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Police arrest a protester aolng the fence during the G8/G20 June 26, 2010 in Toronto. (Don Emmert/AFP/Getty Images/Don Emmert/AFP/Getty Images)
Police arrest a protester aolng the fence during the G8/G20 June 26, 2010 in Toronto. (Don Emmert/AFP/Getty Images/Don Emmert/AFP/Getty Images)

Adam Radwanski

McGuinty washes his hands of police mistreatment allegations Add to ...

It's even worse than it originally appeared.

Not only did Dalton McGuinty's Liberals place limits on civil liberties without telling anyone - but they also then washed their hands as police misrepresented and misused their new powers.

It's a glaring abdication of responsibility, reflective of a government overly content to give police carte blanche even in the most volatile situations.

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In this instance that free rein seems to have been abused, not least by Toronto Police Chief Bill Blair.

For several days, most everyone was under the impression that the province - through a temporary regulation affecting the Public Works Protection Act - had very quietly given police the power to conduct searches and demand identification up to five metres outside the security fence erected for last weekend's G20 summit. They were under that impression because police acted as though it was the case.

The legislation was cited in last Thursday's arrests of at least two activists, neither of whom seems to have tried to enter the zone. There is video evidence of officers citing the five-metre rule as they demanded that one of those activists, a rather harmless-looking, megaphone-wielding member of a group calling itself "the Love Police," stop filming video well outside the fence.

Chief Blair, who requested the regulation in the first place, now claims that he only realized last Friday that the "five metres" refers to an area inside the fence, at which point he told his officers to stop invoking it. But he seemingly implied to a reporter Tuesday that he was willing to allow the public to continue to think through the weekend that police powers existed where they really didn't, because he was "trying to keep the criminals out."

Clearly, Chief Blair has a lot to answer for. But it was the Liberals who set this mess in motion, and declined to put an end to it when they had ample chance.

First, the government failed to announce its new law. A simple press release could have explained what the regulation, which is worded in such a way that even police claim to have been confused by it, did and didn't cover. Instead, the province buried it on a government website, such that nobody heard about it until an arrest was made.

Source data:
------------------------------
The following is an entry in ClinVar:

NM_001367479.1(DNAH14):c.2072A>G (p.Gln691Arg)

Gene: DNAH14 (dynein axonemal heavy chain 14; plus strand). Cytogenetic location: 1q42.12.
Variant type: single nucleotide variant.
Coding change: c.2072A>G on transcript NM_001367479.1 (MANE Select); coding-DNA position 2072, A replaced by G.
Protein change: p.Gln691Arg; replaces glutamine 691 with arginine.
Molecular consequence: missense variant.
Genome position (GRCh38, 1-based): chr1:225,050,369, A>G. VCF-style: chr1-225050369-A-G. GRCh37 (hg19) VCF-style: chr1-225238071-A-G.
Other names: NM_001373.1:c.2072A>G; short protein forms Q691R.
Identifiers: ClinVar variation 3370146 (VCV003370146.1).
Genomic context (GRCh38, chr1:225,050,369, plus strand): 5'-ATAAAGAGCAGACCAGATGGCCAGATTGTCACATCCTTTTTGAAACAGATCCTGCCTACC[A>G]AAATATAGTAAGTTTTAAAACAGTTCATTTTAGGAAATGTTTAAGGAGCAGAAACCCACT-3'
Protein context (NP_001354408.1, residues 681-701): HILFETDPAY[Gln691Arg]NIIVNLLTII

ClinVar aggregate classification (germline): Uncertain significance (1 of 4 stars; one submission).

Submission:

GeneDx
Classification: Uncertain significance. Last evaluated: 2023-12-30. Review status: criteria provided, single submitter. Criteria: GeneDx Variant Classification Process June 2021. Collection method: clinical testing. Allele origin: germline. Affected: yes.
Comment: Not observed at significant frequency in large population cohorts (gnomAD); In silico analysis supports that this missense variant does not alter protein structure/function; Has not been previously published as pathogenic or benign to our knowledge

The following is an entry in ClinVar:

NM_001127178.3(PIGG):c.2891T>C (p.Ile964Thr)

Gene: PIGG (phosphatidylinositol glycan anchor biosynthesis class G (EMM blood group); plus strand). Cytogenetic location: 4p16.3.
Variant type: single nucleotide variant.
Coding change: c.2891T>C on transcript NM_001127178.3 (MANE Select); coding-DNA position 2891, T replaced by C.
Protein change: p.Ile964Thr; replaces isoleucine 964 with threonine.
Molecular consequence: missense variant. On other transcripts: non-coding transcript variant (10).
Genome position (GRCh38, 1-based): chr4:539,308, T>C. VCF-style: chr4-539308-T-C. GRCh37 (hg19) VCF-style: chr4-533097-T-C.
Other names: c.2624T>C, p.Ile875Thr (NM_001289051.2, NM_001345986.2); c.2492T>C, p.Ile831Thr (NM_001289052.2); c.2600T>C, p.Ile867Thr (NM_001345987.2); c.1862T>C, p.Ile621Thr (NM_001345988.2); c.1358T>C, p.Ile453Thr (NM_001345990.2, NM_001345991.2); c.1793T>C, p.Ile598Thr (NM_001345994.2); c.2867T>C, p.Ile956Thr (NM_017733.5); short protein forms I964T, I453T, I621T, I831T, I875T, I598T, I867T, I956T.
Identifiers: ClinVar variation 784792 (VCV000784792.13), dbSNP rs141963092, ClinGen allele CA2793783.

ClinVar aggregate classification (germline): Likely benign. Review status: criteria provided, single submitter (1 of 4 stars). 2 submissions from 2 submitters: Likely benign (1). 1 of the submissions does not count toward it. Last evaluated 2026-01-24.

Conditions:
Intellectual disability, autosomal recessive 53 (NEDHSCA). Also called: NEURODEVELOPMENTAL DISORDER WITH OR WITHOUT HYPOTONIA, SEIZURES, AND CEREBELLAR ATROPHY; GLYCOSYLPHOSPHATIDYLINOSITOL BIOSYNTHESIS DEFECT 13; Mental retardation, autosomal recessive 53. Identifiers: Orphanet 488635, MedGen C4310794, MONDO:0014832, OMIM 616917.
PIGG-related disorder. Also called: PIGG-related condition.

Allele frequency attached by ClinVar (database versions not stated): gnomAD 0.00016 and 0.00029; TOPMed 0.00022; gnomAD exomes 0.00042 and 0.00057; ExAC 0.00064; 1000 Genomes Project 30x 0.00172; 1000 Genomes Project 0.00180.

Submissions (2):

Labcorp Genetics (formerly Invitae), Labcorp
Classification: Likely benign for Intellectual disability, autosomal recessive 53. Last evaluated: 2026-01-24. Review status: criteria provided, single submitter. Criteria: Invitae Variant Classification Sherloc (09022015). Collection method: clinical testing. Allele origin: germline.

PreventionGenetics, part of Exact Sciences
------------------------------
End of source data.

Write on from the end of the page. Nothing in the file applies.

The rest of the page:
Worse, the Liberals made no effort over the weekend to set the record straight, even though virtually every media outlet was reporting that people merely passing by the fence could find themselves in deep trouble. Mr. McGuinty could have stepped forward and reassured the public that the liberties of anyone not trying to enter the security zone were intact. Instead, he offered only "a lot of confidence in Chief Blair" and "very strong support of this time-limited extraordinary measure," which reinforced the impression that the latter included the zone's surrounding area.

Now, the Liberals are ducking any responsibility for the fact that they effectively (if inadvertently) gave police powers they were never intended to have. "The language of the regulation is very clear," a spokesperson said, even as other senior Liberals acknowledged that they themselves were confused by it. Meanwhile, the Premier is nowhere to be seen, having not talked to reporters yet this week.

Behind the Liberals' nonchalance about the whole affair lies what seems to be a wild overreaction to behaviour of the previous government.

Mike Harris's Conservatives were accused of helping to overheat the standoff with aboriginals in Ipperwash Provincial Park, at which unarmed protester Dudley George was killed by the Ontario Provincial Police. So the Liberals came to office vowing never to interfere with police tactics - a policy they've maintained with religious conviction ever since.

It's raised eyebrows before, particularly when the government seemed indifferent to the controversial way the OPP handled another standoff with natives in Caledonia. But it's now been taken to new and absurd extremes.

Nobody else will be arrested under this month's botched regulation. But the message to police is clear: The current government couldn't care less how they do their jobs, even when they're doing them wrong - and wrongly applying that government's decisions in the process.

Follow on Twitter: @aradwanski

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